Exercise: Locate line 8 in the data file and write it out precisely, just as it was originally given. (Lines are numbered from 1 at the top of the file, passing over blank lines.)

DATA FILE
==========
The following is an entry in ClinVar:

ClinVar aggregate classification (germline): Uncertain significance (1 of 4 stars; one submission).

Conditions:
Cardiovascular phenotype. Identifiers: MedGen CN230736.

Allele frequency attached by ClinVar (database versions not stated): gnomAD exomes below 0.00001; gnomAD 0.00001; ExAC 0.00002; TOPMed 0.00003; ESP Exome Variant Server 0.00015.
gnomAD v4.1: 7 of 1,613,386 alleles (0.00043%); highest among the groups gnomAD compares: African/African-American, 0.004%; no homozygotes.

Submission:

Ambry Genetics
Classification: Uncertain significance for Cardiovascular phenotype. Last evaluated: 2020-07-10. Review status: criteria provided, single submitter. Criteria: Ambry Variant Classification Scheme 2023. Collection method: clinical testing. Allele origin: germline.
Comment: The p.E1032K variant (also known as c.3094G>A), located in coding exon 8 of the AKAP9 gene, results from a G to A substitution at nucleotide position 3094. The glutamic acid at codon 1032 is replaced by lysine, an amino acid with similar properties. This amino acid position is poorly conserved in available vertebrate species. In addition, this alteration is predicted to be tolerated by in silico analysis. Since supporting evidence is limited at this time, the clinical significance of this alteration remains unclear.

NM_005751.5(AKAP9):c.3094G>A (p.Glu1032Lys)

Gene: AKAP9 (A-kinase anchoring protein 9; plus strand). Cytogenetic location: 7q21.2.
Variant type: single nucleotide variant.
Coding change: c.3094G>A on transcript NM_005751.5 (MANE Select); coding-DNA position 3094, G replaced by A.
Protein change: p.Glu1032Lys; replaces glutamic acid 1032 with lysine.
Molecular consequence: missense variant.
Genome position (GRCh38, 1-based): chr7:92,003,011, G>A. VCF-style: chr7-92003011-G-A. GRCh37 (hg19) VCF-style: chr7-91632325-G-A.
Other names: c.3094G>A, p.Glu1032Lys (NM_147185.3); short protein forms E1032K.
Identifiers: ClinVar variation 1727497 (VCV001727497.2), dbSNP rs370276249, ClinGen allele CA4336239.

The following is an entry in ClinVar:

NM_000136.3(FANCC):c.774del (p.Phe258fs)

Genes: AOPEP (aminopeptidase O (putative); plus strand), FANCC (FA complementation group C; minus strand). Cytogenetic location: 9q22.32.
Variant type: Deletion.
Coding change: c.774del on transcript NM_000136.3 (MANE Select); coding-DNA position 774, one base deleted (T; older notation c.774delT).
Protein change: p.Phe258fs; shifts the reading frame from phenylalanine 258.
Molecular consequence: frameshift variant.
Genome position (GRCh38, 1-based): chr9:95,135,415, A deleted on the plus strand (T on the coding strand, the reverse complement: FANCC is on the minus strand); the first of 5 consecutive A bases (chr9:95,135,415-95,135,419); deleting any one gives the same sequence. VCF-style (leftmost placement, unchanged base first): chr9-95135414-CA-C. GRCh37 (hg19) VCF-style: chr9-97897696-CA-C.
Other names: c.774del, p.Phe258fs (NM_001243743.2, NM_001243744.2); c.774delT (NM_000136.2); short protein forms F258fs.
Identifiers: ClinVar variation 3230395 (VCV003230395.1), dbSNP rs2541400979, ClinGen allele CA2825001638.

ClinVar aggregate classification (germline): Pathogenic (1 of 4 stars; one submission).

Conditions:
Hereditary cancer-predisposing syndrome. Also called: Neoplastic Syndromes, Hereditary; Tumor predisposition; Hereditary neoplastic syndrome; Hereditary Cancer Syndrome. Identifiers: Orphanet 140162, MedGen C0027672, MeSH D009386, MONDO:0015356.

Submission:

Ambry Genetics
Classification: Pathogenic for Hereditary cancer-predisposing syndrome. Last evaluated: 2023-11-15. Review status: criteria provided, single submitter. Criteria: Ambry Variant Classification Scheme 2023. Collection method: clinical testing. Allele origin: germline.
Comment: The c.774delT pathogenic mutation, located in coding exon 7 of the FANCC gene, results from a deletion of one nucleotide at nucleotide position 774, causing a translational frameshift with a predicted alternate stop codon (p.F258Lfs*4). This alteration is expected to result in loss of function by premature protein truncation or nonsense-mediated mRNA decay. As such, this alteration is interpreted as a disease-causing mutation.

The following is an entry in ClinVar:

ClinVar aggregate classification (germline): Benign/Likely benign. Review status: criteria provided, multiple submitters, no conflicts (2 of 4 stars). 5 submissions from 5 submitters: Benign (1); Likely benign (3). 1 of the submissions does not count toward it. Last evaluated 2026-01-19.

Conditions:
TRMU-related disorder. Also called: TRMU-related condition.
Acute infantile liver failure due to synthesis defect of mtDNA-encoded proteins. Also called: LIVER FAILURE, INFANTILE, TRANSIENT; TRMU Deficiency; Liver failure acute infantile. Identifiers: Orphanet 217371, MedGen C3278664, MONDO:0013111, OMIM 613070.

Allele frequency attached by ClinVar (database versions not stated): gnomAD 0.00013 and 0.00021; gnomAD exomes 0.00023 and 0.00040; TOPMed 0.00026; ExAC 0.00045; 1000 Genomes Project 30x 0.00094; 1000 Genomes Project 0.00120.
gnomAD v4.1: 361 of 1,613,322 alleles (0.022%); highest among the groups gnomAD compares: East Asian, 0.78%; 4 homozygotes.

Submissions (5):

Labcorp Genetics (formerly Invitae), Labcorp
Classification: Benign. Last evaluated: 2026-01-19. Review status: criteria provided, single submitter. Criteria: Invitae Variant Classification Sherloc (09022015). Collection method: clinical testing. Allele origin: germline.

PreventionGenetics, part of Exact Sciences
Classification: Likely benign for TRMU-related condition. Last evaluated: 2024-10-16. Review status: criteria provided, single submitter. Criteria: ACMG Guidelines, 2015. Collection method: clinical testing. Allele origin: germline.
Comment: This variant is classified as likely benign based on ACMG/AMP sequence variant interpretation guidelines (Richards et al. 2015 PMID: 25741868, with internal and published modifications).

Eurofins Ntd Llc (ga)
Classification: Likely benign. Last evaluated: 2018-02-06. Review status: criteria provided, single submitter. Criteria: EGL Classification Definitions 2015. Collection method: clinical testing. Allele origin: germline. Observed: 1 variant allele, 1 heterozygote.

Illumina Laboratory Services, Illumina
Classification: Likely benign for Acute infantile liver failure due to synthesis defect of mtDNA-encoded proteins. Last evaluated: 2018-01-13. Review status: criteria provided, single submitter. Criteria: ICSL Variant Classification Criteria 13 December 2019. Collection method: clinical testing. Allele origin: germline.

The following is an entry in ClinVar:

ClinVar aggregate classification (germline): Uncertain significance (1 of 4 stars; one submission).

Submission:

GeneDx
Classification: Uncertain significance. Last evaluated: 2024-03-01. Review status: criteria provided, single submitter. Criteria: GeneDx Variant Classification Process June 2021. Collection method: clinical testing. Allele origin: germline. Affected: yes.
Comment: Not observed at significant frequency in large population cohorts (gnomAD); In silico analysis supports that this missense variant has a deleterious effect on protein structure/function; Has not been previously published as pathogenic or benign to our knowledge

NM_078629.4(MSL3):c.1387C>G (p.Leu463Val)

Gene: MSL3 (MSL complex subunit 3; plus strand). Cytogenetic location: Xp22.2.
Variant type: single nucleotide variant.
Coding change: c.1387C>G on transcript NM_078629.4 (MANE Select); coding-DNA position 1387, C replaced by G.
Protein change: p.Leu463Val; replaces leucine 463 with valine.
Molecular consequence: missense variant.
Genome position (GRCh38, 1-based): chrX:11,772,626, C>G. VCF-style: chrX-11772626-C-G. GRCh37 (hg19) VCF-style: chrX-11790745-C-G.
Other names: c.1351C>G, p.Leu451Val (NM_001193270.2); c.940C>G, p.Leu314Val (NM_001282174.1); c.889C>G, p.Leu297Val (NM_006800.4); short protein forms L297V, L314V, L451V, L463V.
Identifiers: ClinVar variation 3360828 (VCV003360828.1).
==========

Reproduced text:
Ambry Genetics